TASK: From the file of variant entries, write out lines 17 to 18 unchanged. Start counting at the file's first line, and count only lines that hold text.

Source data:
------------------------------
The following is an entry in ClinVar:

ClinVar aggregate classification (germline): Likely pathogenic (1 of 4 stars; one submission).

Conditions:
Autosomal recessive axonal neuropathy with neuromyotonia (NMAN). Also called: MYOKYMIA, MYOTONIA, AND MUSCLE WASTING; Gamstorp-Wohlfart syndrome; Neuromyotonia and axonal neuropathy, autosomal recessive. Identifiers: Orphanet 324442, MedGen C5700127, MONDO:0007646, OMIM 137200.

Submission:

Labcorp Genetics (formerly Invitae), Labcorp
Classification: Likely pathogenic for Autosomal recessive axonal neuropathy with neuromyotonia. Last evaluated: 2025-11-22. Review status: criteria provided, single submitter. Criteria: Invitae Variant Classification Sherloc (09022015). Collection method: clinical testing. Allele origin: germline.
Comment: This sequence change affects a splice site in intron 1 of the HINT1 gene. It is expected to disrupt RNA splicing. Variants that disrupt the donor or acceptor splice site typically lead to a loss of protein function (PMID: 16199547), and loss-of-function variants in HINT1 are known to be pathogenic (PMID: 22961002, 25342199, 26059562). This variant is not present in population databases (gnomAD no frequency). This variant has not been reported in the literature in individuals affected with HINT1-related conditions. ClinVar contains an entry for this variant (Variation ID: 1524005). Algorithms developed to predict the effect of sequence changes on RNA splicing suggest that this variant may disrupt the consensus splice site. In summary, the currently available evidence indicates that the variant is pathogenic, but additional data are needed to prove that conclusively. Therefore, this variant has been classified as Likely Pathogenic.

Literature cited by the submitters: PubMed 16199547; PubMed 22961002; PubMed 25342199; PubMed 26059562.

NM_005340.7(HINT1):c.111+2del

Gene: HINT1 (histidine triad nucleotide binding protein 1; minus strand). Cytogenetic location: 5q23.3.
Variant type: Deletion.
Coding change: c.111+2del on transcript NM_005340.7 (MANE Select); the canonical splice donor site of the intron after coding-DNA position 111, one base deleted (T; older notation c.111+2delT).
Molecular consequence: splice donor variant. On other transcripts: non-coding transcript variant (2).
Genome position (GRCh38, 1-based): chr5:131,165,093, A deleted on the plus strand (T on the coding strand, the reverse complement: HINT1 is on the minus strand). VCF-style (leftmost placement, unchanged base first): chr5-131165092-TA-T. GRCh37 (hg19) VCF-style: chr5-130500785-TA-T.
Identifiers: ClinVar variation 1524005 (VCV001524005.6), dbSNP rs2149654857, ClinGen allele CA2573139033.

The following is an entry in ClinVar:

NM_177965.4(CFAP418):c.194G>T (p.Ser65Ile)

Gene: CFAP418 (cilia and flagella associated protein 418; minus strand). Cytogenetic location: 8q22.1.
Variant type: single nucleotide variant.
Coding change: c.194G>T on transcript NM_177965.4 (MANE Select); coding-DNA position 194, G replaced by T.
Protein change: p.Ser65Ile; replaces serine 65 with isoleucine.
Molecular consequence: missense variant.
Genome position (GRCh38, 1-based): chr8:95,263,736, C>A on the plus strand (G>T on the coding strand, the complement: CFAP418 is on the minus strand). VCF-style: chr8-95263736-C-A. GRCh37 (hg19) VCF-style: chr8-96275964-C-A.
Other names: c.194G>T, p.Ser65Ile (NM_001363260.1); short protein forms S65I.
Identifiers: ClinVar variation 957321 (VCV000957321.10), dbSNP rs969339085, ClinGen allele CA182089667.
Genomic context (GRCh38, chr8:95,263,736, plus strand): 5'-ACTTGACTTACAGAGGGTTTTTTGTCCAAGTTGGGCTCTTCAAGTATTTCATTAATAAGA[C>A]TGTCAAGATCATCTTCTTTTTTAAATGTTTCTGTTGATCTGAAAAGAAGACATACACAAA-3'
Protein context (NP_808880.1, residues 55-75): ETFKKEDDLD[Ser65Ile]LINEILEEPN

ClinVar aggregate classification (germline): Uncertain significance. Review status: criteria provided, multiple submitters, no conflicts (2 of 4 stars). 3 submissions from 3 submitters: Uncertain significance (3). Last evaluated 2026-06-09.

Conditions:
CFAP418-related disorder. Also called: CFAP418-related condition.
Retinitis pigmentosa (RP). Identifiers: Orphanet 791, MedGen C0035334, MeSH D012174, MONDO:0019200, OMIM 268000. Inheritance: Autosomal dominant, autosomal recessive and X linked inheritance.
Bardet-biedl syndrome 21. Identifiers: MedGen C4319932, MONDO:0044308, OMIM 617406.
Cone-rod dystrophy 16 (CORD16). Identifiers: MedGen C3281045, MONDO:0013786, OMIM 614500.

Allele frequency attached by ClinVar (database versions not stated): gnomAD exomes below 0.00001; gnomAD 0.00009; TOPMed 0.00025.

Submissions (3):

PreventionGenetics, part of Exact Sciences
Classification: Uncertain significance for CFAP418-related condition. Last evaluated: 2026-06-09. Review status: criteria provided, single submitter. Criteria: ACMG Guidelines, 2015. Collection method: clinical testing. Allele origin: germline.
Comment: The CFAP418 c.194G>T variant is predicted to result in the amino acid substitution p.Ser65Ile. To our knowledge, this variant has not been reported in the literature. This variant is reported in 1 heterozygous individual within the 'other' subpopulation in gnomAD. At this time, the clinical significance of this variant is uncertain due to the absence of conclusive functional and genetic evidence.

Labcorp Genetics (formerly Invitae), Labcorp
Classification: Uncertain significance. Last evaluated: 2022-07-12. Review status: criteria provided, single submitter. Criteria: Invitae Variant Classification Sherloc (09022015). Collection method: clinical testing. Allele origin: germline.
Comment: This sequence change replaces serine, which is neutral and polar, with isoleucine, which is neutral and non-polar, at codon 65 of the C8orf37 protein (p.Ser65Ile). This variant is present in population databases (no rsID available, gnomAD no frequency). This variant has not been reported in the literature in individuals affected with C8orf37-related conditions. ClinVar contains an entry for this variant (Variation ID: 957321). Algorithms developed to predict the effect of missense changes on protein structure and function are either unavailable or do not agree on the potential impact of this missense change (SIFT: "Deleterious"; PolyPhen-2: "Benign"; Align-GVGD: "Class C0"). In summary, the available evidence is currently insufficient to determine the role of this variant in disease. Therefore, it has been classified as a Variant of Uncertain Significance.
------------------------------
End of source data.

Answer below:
The following is an entry in ClinVar:

NM_177965.4(CFAP418):c.194G>T (p.Ser65Ile)